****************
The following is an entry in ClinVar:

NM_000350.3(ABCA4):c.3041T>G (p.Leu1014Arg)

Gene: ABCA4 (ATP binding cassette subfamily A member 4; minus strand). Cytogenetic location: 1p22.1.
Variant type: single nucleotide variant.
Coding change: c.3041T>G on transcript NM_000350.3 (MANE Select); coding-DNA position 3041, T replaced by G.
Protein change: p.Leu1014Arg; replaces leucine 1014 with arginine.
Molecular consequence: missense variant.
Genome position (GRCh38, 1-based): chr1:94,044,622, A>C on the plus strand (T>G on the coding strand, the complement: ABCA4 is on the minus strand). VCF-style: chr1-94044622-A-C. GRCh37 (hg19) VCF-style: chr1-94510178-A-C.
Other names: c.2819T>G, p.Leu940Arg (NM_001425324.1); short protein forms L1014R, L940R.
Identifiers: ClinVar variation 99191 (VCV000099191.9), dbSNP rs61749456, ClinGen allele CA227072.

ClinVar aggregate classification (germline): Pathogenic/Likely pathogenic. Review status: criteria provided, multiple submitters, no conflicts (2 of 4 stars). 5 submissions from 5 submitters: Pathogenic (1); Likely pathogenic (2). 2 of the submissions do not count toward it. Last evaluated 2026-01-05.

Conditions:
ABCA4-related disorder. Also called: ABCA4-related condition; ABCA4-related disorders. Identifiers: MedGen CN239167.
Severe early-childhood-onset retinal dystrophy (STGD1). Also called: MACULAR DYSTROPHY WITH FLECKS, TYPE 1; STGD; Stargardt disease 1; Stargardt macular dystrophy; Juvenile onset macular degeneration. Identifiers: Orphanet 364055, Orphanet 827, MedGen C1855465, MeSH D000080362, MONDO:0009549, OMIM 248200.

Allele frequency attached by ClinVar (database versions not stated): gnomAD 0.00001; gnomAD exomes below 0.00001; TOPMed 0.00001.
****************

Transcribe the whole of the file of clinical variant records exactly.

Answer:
The following is an entry in ClinVar:

NM_000350.3(ABCA4):c.3041T>G (p.Leu1014Arg)

Gene: ABCA4 (ATP binding cassette subfamily A member 4; minus strand). Cytogenetic location: 1p22.1.
Variant type: single nucleotide variant.
Coding change: c.3041T>G on transcript NM_000350.3 (MANE Select); coding-DNA position 3041, T replaced by G.
Protein change: p.Leu1014Arg; replaces leucine 1014 with arginine.
Molecular consequence: missense variant.
Genome position (GRCh38, 1-based): chr1:94,044,622, A>C on the plus strand (T>G on the coding strand, the complement: ABCA4 is on the minus strand). VCF-style: chr1-94044622-A-C. GRCh37 (hg19) VCF-style: chr1-94510178-A-C.
Other names: c.2819T>G, p.Leu940Arg (NM_001425324.1); short protein forms L1014R, L940R.
Identifiers: ClinVar variation 99191 (VCV000099191.9), dbSNP rs61749456, ClinGen allele CA227072.

ClinVar aggregate classification (germline): Pathogenic/Likely pathogenic. Review status: criteria provided, multiple submitters, no conflicts (2 of 4 stars). 5 submissions from 5 submitters: Pathogenic (1); Likely pathogenic (2). 2 of the submissions do not count toward it. Last evaluated 2026-01-05.

Conditions:
ABCA4-related disorder. Also called: ABCA4-related condition; ABCA4-related disorders. Identifiers: MedGen CN239167.
Severe early-childhood-onset retinal dystrophy (STGD1). Also called: MACULAR DYSTROPHY WITH FLECKS, TYPE 1; STGD; Stargardt disease 1; Stargardt macular dystrophy; Juvenile onset macular degeneration. Identifiers: Orphanet 364055, Orphanet 827, MedGen C1855465, MeSH D000080362, MONDO:0009549, OMIM 248200.

Allele frequency attached by ClinVar (database versions not stated): gnomAD 0.00001; gnomAD exomes below 0.00001; TOPMed 0.00001.